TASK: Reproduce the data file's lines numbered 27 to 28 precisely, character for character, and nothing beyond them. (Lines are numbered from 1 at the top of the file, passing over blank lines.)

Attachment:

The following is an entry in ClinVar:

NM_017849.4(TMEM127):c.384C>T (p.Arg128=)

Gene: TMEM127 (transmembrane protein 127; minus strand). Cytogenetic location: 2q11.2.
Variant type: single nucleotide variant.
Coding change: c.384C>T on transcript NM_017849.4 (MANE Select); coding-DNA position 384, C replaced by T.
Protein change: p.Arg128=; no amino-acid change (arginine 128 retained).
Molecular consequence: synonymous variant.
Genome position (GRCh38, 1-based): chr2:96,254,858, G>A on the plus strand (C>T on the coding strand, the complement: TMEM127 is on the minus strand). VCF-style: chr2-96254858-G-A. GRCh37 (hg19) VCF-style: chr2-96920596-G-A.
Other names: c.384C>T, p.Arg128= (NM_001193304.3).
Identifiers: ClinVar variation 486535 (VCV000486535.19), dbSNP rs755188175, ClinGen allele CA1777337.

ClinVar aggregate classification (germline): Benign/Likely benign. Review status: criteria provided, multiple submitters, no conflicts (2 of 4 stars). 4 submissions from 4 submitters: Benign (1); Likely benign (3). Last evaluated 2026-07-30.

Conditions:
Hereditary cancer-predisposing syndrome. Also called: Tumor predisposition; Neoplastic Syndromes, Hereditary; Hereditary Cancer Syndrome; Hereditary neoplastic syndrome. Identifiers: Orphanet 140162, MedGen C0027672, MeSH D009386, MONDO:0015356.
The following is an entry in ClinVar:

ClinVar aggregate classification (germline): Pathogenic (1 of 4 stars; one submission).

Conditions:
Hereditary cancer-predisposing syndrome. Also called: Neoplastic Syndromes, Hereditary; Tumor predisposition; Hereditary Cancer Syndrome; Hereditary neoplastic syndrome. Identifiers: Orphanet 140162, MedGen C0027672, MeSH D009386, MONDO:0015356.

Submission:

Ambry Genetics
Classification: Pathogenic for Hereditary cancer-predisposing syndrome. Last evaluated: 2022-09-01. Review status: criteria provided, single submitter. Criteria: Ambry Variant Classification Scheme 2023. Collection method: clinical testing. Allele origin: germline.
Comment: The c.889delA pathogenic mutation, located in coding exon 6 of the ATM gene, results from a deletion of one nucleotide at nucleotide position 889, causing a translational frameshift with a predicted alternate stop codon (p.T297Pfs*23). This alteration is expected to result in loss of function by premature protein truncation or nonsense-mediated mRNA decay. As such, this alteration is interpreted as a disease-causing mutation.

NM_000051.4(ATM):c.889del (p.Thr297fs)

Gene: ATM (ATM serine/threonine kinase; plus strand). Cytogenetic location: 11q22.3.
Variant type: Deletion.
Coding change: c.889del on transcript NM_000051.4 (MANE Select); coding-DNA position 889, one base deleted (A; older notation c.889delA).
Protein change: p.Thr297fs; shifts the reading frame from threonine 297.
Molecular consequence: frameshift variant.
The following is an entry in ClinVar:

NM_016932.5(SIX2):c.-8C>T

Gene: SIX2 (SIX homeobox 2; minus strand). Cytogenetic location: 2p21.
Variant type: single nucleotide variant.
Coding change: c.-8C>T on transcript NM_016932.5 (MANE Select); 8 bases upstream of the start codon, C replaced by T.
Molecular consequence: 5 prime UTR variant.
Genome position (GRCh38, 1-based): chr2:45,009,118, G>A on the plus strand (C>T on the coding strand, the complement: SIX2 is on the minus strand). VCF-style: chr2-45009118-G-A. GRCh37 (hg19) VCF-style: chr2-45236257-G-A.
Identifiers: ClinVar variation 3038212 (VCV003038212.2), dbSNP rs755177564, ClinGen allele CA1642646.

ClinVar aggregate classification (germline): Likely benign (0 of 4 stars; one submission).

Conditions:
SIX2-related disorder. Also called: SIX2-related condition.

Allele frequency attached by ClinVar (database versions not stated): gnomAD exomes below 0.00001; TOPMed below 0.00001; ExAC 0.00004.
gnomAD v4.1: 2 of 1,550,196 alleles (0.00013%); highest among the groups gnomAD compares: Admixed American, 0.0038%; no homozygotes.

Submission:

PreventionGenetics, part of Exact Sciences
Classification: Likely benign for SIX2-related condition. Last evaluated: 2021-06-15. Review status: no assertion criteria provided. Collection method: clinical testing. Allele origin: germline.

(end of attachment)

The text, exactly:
Molecular consequence: frameshift variant.
The following is an entry in ClinVar: